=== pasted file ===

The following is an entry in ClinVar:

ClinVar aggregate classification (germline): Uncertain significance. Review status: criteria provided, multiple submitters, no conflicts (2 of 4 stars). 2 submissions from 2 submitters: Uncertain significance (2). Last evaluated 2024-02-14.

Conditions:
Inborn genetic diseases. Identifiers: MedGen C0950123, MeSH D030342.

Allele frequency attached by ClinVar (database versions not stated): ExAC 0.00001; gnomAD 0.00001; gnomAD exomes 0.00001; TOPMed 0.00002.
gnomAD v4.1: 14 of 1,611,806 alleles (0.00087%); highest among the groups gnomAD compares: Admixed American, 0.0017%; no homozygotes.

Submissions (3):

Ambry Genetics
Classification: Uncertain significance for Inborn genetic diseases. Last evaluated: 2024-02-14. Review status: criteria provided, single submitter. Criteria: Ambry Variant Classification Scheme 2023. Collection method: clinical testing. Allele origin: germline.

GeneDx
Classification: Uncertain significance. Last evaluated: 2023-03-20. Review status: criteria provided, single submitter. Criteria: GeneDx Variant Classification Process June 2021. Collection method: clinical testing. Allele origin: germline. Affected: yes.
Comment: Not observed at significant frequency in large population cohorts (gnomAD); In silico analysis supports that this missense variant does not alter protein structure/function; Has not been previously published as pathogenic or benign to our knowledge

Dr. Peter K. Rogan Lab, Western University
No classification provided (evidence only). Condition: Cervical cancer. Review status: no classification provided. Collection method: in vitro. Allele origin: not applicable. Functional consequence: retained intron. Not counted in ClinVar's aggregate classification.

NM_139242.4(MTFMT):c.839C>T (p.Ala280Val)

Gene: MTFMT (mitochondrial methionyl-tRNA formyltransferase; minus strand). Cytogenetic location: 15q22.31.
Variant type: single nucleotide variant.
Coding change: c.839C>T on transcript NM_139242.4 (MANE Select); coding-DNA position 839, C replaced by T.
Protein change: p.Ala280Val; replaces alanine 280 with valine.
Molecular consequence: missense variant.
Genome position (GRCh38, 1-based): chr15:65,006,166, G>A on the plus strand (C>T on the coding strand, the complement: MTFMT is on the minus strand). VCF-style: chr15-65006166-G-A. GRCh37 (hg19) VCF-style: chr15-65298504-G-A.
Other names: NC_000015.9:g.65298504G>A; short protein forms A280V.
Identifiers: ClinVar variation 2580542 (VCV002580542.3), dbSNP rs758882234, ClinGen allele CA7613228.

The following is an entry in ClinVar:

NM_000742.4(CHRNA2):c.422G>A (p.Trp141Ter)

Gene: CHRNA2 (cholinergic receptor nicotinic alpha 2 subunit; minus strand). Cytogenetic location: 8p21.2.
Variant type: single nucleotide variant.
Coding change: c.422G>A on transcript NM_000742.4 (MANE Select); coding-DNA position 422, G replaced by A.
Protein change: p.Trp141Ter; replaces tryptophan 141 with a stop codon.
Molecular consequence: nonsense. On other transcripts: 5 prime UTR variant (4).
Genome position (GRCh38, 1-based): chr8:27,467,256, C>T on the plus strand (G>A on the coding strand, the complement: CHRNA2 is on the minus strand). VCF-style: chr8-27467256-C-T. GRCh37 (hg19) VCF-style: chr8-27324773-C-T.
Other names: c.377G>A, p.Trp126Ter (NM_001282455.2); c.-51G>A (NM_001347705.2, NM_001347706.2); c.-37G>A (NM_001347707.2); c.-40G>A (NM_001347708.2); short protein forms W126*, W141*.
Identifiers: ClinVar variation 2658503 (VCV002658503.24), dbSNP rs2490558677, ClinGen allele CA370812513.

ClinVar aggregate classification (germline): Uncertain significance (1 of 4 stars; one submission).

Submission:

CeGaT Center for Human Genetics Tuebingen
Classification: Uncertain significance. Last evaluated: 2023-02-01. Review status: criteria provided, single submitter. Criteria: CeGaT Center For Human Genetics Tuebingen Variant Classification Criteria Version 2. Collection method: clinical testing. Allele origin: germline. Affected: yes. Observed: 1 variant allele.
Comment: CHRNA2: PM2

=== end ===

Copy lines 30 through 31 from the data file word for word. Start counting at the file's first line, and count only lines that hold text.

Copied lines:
Molecular consequence: nonsense. On other transcripts: 5 prime UTR variant (4).
Genome position (GRCh38, 1-based): chr8:27,467,256, C>T on the plus strand (G>A on the coding strand, the complement: CHRNA2 is on the minus strand). VCF-style: chr8-27467256-C-T. GRCh37 (hg19) VCF-style: chr8-27324773-C-T.